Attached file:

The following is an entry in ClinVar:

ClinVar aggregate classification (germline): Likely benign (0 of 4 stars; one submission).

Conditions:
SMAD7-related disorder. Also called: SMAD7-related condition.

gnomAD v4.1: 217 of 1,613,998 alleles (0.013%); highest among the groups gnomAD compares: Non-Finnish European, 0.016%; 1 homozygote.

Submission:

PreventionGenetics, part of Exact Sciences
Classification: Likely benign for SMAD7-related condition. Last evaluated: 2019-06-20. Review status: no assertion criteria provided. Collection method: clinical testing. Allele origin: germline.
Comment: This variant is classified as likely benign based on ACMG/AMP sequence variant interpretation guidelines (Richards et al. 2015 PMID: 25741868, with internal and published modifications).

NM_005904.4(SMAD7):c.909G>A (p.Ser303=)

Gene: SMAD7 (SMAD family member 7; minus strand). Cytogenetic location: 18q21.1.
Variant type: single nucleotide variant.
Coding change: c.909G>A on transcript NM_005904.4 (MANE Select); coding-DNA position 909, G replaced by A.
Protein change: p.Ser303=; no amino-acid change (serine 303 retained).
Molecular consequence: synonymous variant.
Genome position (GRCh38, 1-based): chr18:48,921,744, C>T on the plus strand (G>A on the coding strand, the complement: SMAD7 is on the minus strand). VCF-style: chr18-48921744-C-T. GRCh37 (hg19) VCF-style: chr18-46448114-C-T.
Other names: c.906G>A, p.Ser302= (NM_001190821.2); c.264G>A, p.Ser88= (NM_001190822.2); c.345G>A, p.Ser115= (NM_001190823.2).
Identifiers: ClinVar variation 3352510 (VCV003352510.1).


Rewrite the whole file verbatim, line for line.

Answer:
The following is an entry in ClinVar:

ClinVar aggregate classification (germline): Likely benign (0 of 4 stars; one submission).

Conditions:
SMAD7-related disorder. Also called: SMAD7-related condition.

gnomAD v4.1: 217 of 1,613,998 alleles (0.013%); highest among the groups gnomAD compares: Non-Finnish European, 0.016%; 1 homozygote.

Submission:

PreventionGenetics, part of Exact Sciences
Classification: Likely benign for SMAD7-related condition. Last evaluated: 2019-06-20. Review status: no assertion criteria provided. Collection method: clinical testing. Allele origin: germline.
Comment: This variant is classified as likely benign based on ACMG/AMP sequence variant interpretation guidelines (Richards et al. 2015 PMID: 25741868, with internal and published modifications).

NM_005904.4(SMAD7):c.909G>A (p.Ser303=)

Gene: SMAD7 (SMAD family member 7; minus strand). Cytogenetic location: 18q21.1.
Variant type: single nucleotide variant.
Coding change: c.909G>A on transcript NM_005904.4 (MANE Select); coding-DNA position 909, G replaced by A.
Protein change: p.Ser303=; no amino-acid change (serine 303 retained).
Molecular consequence: synonymous variant.
Genome position (GRCh38, 1-based): chr18:48,921,744, C>T on the plus strand (G>A on the coding strand, the complement: SMAD7 is on the minus strand). VCF-style: chr18-48921744-C-T. GRCh37 (hg19) VCF-style: chr18-46448114-C-T.
Other names: c.906G>A, p.Ser302= (NM_001190821.2); c.264G>A, p.Ser88= (NM_001190822.2); c.345G>A, p.Ser115= (NM_001190823.2).
Identifiers: ClinVar variation 3352510 (VCV003352510.1).